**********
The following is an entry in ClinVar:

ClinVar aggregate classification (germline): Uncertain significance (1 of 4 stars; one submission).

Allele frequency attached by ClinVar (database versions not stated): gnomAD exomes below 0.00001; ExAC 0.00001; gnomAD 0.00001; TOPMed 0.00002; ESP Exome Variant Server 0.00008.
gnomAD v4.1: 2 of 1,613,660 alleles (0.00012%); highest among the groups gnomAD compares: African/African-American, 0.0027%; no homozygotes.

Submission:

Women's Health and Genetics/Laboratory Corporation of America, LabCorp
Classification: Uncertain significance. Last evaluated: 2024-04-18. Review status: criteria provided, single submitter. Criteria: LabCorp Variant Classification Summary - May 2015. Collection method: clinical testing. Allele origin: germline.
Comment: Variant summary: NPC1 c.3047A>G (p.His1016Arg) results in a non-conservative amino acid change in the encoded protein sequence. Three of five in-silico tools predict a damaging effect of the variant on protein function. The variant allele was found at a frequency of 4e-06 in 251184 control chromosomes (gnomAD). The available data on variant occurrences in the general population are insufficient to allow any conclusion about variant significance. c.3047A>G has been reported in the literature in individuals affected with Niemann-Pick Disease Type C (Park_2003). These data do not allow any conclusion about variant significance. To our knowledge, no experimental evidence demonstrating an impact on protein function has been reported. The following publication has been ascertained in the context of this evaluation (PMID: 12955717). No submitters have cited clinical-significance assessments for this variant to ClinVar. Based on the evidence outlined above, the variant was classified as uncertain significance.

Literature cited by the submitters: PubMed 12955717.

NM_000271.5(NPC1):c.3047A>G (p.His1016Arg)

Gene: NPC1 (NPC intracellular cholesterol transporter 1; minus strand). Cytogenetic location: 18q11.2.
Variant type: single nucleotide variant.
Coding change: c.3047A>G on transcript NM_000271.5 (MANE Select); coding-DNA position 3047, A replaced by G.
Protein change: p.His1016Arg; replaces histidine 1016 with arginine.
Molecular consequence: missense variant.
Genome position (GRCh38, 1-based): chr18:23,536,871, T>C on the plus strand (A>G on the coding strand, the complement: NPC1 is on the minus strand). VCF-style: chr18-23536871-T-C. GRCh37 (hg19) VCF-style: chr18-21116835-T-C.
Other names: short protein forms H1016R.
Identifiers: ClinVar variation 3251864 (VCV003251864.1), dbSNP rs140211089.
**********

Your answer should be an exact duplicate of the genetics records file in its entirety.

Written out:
The following is an entry in ClinVar:

ClinVar aggregate classification (germline): Uncertain significance (1 of 4 stars; one submission).

Allele frequency attached by ClinVar (database versions not stated): gnomAD exomes below 0.00001; ExAC 0.00001; gnomAD 0.00001; TOPMed 0.00002; ESP Exome Variant Server 0.00008.
gnomAD v4.1: 2 of 1,613,660 alleles (0.00012%); highest among the groups gnomAD compares: African/African-American, 0.0027%; no homozygotes.

Submission:

Women's Health and Genetics/Laboratory Corporation of America, LabCorp
Classification: Uncertain significance. Last evaluated: 2024-04-18. Review status: criteria provided, single submitter. Criteria: LabCorp Variant Classification Summary - May 2015. Collection method: clinical testing. Allele origin: germline.
Comment: Variant summary: NPC1 c.3047A>G (p.His1016Arg) results in a non-conservative amino acid change in the encoded protein sequence. Three of five in-silico tools predict a damaging effect of the variant on protein function. The variant allele was found at a frequency of 4e-06 in 251184 control chromosomes (gnomAD). The available data on variant occurrences in the general population are insufficient to allow any conclusion about variant significance. c.3047A>G has been reported in the literature in individuals affected with Niemann-Pick Disease Type C (Park_2003). These data do not allow any conclusion about variant significance. To our knowledge, no experimental evidence demonstrating an impact on protein function has been reported. The following publication has been ascertained in the context of this evaluation (PMID: 12955717). No submitters have cited clinical-significance assessments for this variant to ClinVar. Based on the evidence outlined above, the variant was classified as uncertain significance.

Literature cited by the submitters: PubMed 12955717.

NM_000271.5(NPC1):c.3047A>G (p.His1016Arg)

Gene: NPC1 (NPC intracellular cholesterol transporter 1; minus strand). Cytogenetic location: 18q11.2.
Variant type: single nucleotide variant.
Coding change: c.3047A>G on transcript NM_000271.5 (MANE Select); coding-DNA position 3047, A replaced by G.
Protein change: p.His1016Arg; replaces histidine 1016 with arginine.
Molecular consequence: missense variant.
Genome position (GRCh38, 1-based): chr18:23,536,871, T>C on the plus strand (A>G on the coding strand, the complement: NPC1 is on the minus strand). VCF-style: chr18-23536871-T-C. GRCh37 (hg19) VCF-style: chr18-21116835-T-C.
Other names: short protein forms H1016R.
Identifiers: ClinVar variation 3251864 (VCV003251864.1), dbSNP rs140211089.